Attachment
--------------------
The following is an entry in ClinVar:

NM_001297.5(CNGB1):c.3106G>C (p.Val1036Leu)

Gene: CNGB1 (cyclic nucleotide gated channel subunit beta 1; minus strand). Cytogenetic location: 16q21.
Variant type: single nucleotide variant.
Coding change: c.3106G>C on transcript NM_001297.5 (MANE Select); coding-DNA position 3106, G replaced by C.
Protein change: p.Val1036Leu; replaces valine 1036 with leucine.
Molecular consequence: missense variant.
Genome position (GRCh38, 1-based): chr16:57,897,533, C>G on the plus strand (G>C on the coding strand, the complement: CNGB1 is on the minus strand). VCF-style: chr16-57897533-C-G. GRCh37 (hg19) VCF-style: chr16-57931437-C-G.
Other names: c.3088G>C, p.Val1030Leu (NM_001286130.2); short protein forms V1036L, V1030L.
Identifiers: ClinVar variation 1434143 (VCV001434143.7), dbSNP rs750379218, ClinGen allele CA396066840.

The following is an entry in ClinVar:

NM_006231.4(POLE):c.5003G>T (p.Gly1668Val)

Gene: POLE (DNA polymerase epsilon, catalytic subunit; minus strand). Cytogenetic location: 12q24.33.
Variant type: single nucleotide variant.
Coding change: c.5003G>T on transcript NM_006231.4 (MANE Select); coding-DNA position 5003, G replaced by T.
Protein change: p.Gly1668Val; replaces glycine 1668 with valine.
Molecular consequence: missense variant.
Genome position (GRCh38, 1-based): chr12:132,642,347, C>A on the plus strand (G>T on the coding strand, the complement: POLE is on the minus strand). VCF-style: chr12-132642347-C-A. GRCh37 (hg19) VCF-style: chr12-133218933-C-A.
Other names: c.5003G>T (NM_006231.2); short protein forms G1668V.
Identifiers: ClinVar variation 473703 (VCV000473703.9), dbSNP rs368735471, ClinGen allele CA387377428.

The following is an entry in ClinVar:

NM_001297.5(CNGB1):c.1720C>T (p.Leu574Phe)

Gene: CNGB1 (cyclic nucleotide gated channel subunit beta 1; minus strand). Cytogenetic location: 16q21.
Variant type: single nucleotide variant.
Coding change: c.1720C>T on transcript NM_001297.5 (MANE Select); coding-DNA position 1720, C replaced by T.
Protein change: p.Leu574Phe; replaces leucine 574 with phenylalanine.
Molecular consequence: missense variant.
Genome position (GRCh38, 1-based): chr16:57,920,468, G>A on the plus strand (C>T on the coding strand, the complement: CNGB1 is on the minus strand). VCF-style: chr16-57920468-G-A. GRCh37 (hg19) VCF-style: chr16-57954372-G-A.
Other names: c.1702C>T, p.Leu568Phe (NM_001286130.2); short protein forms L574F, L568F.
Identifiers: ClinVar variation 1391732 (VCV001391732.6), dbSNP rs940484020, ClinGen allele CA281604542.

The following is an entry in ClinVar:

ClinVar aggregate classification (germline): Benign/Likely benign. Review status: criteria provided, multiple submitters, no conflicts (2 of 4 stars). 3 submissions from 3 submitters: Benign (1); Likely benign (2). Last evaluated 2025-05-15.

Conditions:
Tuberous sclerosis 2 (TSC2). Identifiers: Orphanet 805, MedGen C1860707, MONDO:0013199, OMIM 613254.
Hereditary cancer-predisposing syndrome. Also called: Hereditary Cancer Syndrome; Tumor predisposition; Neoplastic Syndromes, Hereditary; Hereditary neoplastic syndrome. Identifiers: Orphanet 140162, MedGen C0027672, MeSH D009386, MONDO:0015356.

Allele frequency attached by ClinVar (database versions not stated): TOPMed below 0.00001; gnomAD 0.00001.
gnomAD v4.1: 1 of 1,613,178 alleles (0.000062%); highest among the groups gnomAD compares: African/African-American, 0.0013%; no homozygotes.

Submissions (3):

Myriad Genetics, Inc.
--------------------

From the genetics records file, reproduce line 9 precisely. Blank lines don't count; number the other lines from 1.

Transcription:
Other names: c.3088G>C, p.Val1030Leu (NM_001286130.2); short protein forms V1036L, V1030L.